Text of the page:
Nathan Harrison (1823-1920)
Nate Harrison, a Kentucky slave, traveled to Northern California with his master, Lysander Utt, around 1848-1850. Unsuccessful at placer mining, Utt relocated to Southern California, settling at Tustin in Orange County. When California entered the Union as a free state in 1850, Utt was forced to give Harrison his freedom.
Drifting south toward Temecula, Harrison ran sheep near the Agua Tibia ranch. Later on, he helped herd sheep and cattle in Doane Valley up on nearby Palomar Mountain. As he grew older, Harrison worked as a cook and baker for the ranchers, eventually homesteading on the mountain. Building a humble cabin alongside the winding wagon road leading up from Pauma to Doane Valley, he would often greet teamsters with a pitcher of cool water taken from a nearby mountain spring. Later on, Harrison would offer water to early motorists whose overheated radiators were near-boiling. To commemorate his hospitality, the County of San Diego named the road after him. However, reflecting the prejudice of its time, the road was officially known as "Nigger Nate Grade."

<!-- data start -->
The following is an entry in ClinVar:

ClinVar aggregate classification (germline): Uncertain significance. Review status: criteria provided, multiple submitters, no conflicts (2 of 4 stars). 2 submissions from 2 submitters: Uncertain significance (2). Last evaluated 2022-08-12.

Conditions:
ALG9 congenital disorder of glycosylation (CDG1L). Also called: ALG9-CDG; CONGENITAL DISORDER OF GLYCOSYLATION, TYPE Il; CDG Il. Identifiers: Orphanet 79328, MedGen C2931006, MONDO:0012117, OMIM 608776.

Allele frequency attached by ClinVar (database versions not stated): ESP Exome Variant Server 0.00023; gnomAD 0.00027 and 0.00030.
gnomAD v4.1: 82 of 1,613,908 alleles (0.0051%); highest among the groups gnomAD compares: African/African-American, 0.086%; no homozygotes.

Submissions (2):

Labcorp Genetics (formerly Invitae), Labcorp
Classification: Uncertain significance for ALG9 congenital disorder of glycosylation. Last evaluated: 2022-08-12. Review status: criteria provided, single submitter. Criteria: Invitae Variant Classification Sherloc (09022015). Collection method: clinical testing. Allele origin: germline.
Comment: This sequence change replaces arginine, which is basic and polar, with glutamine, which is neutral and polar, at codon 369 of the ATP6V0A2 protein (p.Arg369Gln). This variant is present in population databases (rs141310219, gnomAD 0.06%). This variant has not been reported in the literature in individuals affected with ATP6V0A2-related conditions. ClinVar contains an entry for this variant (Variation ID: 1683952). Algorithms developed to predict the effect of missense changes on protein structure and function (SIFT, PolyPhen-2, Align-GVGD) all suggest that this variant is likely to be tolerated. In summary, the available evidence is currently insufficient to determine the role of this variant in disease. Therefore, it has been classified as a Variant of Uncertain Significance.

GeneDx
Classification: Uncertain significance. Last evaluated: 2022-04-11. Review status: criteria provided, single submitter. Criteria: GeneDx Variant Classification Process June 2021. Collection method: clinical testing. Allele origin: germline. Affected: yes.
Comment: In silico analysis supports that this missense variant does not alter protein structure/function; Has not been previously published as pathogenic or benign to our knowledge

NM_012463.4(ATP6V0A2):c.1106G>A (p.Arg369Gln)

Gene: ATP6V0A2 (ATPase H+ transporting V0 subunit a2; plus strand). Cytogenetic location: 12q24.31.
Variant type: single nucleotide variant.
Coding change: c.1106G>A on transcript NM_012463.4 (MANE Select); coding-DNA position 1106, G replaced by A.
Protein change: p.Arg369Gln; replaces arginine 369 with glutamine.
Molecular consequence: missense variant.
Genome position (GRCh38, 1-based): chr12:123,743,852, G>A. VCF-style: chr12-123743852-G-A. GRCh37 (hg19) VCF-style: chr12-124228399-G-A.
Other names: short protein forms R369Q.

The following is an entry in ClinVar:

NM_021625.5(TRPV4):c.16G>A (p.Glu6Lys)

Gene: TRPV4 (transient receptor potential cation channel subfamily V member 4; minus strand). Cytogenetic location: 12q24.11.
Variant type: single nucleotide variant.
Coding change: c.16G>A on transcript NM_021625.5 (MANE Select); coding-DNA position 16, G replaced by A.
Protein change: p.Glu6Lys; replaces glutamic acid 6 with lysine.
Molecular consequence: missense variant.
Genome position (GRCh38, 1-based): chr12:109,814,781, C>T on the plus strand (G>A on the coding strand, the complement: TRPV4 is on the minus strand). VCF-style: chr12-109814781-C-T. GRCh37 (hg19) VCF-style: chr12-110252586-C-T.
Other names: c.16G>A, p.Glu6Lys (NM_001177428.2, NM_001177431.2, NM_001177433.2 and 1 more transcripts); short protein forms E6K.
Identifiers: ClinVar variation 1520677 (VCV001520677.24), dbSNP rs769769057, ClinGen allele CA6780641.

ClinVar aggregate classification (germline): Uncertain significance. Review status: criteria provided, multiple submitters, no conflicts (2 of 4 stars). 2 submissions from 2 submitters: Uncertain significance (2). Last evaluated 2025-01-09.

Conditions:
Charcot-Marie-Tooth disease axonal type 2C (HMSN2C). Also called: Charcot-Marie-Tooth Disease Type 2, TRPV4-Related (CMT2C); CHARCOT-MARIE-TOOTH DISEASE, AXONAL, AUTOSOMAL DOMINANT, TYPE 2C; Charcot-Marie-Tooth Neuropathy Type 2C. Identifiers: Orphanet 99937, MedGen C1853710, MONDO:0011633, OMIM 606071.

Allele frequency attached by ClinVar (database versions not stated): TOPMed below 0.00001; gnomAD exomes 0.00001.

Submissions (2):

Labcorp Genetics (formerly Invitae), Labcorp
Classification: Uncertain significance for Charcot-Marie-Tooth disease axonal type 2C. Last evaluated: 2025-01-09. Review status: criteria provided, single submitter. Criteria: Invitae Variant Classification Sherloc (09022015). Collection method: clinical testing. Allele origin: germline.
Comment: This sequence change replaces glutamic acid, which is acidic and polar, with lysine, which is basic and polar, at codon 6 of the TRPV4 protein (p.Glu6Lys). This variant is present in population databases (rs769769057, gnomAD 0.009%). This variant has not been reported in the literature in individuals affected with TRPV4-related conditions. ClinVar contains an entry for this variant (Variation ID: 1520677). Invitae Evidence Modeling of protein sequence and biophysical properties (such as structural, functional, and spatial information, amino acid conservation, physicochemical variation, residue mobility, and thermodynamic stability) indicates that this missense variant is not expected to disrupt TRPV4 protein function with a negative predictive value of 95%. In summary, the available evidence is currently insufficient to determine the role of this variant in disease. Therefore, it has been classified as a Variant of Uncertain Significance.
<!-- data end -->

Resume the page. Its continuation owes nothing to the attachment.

It wasn't until 1955, thirty-five years after Harrison passed away, that the NAACP petitioned county supervisors to change it to "Nathan Harrison Grade Road." A bronze plaque mounted to a rock cairn commemorates the site of his cabin and spring. At the time, it was the only county public historical monument ever dedicated to an African-American. Not so his grave, which remained unmarked at Mount Hope Cemetery until 1972. That year, through the efforts of Edward L. Diaz, a local historian writing a book on Black American history, a gravestone was finally placed on Harrison's grave. It memorializes Harrison as someone who had been "Born a Slave [and subsequently] Died a Pioneer."
[contributed by Alexander D. Bevil]
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